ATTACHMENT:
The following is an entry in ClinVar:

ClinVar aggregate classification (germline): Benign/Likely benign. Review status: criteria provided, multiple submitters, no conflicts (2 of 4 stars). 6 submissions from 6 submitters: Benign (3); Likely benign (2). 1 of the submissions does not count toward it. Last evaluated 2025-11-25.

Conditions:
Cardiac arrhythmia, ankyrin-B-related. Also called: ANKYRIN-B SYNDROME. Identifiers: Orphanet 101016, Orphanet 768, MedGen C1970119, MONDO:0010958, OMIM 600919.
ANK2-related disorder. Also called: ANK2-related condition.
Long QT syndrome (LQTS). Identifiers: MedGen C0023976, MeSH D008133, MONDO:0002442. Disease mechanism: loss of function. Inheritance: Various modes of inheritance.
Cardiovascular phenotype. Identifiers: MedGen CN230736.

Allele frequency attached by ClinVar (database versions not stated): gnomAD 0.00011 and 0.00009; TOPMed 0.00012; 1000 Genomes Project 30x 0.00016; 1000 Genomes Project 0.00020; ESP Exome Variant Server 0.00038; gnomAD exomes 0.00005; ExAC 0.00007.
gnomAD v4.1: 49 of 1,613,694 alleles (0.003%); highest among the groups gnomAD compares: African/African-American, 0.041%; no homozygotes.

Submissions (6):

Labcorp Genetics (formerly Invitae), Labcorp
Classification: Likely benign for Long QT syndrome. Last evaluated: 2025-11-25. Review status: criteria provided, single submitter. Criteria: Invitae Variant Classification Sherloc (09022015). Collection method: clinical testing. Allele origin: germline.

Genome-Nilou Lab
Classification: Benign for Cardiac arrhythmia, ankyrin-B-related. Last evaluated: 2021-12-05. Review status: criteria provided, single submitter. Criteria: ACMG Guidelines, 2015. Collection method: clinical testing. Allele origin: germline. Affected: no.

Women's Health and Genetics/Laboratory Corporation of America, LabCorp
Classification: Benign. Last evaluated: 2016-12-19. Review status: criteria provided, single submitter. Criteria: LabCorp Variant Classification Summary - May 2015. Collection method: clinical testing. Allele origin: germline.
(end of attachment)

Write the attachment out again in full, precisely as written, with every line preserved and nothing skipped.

The following is an entry in ClinVar:

ClinVar aggregate classification (germline): Benign/Likely benign. Review status: criteria provided, multiple submitters, no conflicts (2 of 4 stars). 6 submissions from 6 submitters: Benign (3); Likely benign (2). 1 of the submissions does not count toward it. Last evaluated 2025-11-25.

Conditions:
Cardiac arrhythmia, ankyrin-B-related. Also called: ANKYRIN-B SYNDROME. Identifiers: Orphanet 101016, Orphanet 768, MedGen C1970119, MONDO:0010958, OMIM 600919.
ANK2-related disorder. Also called: ANK2-related condition.
Long QT syndrome (LQTS). Identifiers: MedGen C0023976, MeSH D008133, MONDO:0002442. Disease mechanism: loss of function. Inheritance: Various modes of inheritance.
Cardiovascular phenotype. Identifiers: MedGen CN230736.

Allele frequency attached by ClinVar (database versions not stated): gnomAD 0.00011 and 0.00009; TOPMed 0.00012; 1000 Genomes Project 30x 0.00016; 1000 Genomes Project 0.00020; ESP Exome Variant Server 0.00038; gnomAD exomes 0.00005; ExAC 0.00007.
gnomAD v4.1: 49 of 1,613,694 alleles (0.003%); highest among the groups gnomAD compares: African/African-American, 0.041%; no homozygotes.

Submissions (6):

Labcorp Genetics (formerly Invitae), Labcorp
Classification: Likely benign for Long QT syndrome. Last evaluated: 2025-11-25. Review status: criteria provided, single submitter. Criteria: Invitae Variant Classification Sherloc (09022015). Collection method: clinical testing. Allele origin: germline.

Genome-Nilou Lab
Classification: Benign for Cardiac arrhythmia, ankyrin-B-related. Last evaluated: 2021-12-05. Review status: criteria provided, single submitter. Criteria: ACMG Guidelines, 2015. Collection method: clinical testing. Allele origin: germline. Affected: no.

Women's Health and Genetics/Laboratory Corporation of America, LabCorp
Classification: Benign. Last evaluated: 2016-12-19. Review status: criteria provided, single submitter. Criteria: LabCorp Variant Classification Summary - May 2015. Collection method: clinical testing. Allele origin: germline.